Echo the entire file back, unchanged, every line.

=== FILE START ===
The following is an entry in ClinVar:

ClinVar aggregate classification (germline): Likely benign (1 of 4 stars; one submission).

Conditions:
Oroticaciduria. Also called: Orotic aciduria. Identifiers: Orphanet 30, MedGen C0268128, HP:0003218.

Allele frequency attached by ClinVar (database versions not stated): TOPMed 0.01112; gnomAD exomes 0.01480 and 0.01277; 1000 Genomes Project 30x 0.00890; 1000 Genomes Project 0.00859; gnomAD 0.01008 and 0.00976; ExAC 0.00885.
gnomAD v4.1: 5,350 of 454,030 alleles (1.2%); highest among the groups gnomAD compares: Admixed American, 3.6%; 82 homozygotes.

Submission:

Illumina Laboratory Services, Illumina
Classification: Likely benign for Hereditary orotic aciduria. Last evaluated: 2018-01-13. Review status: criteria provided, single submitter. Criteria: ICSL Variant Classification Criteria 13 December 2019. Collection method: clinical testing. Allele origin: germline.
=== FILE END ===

The following is an entry in ClinVar:

ClinVar aggregate classification (germline): Likely benign (1 of 4 stars; one submission).

Conditions:
Oroticaciduria. Also called: Orotic aciduria. Identifiers: Orphanet 30, MedGen C0268128, HP:0003218.

Allele frequency attached by ClinVar (database versions not stated): TOPMed 0.01112; gnomAD exomes 0.01480 and 0.01277; 1000 Genomes Project 30x 0.00890; 1000 Genomes Project 0.00859; gnomAD 0.01008 and 0.00976; ExAC 0.00885.
gnomAD v4.1: 5,350 of 454,030 alleles (1.2%); highest among the groups gnomAD compares: Admixed American, 3.6%; 82 homozygotes.

Submission:

Illumina Laboratory Services, Illumina
Classification: Likely benign for Hereditary orotic aciduria. Last evaluated: 2018-01-13. Review status: criteria provided, single submitter. Criteria: ICSL Variant Classification Criteria 13 December 2019. Collection method: clinical testing. Allele origin: germline.